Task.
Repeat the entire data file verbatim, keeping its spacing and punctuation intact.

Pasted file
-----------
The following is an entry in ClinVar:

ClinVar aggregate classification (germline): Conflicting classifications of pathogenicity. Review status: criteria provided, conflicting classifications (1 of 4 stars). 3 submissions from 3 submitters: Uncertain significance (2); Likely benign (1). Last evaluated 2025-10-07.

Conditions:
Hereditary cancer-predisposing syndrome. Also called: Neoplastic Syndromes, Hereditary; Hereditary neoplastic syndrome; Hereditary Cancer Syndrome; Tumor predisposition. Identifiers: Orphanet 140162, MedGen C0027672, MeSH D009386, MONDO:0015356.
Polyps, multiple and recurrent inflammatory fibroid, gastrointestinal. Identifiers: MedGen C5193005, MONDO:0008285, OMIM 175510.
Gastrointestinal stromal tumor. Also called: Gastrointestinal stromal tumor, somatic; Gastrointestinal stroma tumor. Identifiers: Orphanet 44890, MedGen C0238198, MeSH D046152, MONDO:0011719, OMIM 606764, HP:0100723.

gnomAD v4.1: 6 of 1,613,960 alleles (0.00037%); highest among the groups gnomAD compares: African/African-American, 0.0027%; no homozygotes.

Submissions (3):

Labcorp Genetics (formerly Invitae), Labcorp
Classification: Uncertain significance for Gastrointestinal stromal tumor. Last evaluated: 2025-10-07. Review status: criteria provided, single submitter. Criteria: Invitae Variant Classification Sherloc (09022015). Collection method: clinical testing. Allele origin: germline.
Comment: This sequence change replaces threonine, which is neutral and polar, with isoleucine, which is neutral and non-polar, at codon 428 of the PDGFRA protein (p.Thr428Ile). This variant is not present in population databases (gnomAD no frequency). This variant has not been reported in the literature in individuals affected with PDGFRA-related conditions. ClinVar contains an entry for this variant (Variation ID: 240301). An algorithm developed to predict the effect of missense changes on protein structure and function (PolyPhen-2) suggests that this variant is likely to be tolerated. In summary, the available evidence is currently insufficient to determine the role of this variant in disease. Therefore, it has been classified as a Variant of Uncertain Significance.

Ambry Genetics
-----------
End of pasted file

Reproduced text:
The following is an entry in ClinVar:

ClinVar aggregate classification (germline): Conflicting classifications of pathogenicity. Review status: criteria provided, conflicting classifications (1 of 4 stars). 3 submissions from 3 submitters: Uncertain significance (2); Likely benign (1). Last evaluated 2025-10-07.

Conditions:
Hereditary cancer-predisposing syndrome. Also called: Neoplastic Syndromes, Hereditary; Hereditary neoplastic syndrome; Hereditary Cancer Syndrome; Tumor predisposition. Identifiers: Orphanet 140162, MedGen C0027672, MeSH D009386, MONDO:0015356.
Polyps, multiple and recurrent inflammatory fibroid, gastrointestinal. Identifiers: MedGen C5193005, MONDO:0008285, OMIM 175510.
Gastrointestinal stromal tumor. Also called: Gastrointestinal stromal tumor, somatic; Gastrointestinal stroma tumor. Identifiers: Orphanet 44890, MedGen C0238198, MeSH D046152, MONDO:0011719, OMIM 606764, HP:0100723.

gnomAD v4.1: 6 of 1,613,960 alleles (0.00037%); highest among the groups gnomAD compares: African/African-American, 0.0027%; no homozygotes.

Submissions (3):

Labcorp Genetics (formerly Invitae), Labcorp
Classification: Uncertain significance for Gastrointestinal stromal tumor. Last evaluated: 2025-10-07. Review status: criteria provided, single submitter. Criteria: Invitae Variant Classification Sherloc (09022015). Collection method: clinical testing. Allele origin: germline.
Comment: This sequence change replaces threonine, which is neutral and polar, with isoleucine, which is neutral and non-polar, at codon 428 of the PDGFRA protein (p.Thr428Ile). This variant is not present in population databases (gnomAD no frequency). This variant has not been reported in the literature in individuals affected with PDGFRA-related conditions. ClinVar contains an entry for this variant (Variation ID: 240301). An algorithm developed to predict the effect of missense changes on protein structure and function (PolyPhen-2) suggests that this variant is likely to be tolerated. In summary, the available evidence is currently insufficient to determine the role of this variant in disease. Therefore, it has been classified as a Variant of Uncertain Significance.

Ambry Genetics